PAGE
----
My immediate area is not threatened by the Station Fire. However, yesterday and today everyone here in northern Los Angeles County has been treated to the spectacle of an immense smoke plume. To left is what it looks like from orbit. Those familiar with the geography of Southern California will recognize the distinctive curve of Santa Monica Bay and the Palos Verdes peninsula, and should be able to identify the primary smoke sources as coming from the southern crest of the Angeles National Forest.
Yesterday, it was smoky and gloomy all day long. Today, the winds shifted and we had sunlight over our house, but not over the parts of town where we went to do our grocery shopping.
There are no evacuations in my immediate area, but there are some evacuations going on about fifteen minutes away in the nearby community of Acton.
The point is, don’t worry about me. Worry about my friends. I have friends in Acton, I have friends in La Cañada. They’re the ones who are most at risk right now.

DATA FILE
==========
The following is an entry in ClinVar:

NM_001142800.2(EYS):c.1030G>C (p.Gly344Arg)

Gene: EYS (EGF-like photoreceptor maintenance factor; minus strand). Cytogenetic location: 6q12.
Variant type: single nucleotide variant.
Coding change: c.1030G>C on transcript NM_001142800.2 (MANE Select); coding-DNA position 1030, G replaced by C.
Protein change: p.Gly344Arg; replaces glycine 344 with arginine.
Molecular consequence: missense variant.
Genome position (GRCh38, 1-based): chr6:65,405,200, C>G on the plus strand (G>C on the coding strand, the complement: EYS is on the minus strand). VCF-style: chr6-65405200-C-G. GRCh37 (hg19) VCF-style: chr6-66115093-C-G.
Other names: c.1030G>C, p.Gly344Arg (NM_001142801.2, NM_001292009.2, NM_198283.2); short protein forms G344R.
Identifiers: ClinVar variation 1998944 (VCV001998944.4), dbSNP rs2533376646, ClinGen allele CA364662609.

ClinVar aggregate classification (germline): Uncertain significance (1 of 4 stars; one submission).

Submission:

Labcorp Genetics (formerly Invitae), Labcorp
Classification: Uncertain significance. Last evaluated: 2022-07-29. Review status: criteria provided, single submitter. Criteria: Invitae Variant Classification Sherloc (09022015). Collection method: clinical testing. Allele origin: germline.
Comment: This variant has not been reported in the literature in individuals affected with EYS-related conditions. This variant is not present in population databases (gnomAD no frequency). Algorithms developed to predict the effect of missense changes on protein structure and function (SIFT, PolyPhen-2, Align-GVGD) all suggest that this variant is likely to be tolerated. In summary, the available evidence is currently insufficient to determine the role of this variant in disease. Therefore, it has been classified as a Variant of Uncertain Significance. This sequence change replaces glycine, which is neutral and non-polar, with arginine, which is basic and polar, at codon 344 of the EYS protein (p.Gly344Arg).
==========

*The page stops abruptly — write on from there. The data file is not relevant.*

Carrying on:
The fire cannot really be contained well in the mountains. I know those mountains fairly well having hiked over many of them over the past several years. They are too rugged and steep for most firefighting equipment other than guys with axes and firecans — and the conditions are such that setting up fire lines would be very dangerous all by itself, what with very hot weather and a prolonged drought to deal with. There hasn’t been any appreciable rain in those mountains since February — which is not all that unusual, but it does make for ideal conditions for a fire.
What I think can be done is to set up a firebreak in the easier territory at the base of the mountains — but all the territory inside is going to be burned. That’s forest and mountain land that I’ve come to like and appreciate quite a bit, and all of it is going to be gone. It will take a generation for the forest that I love to come back.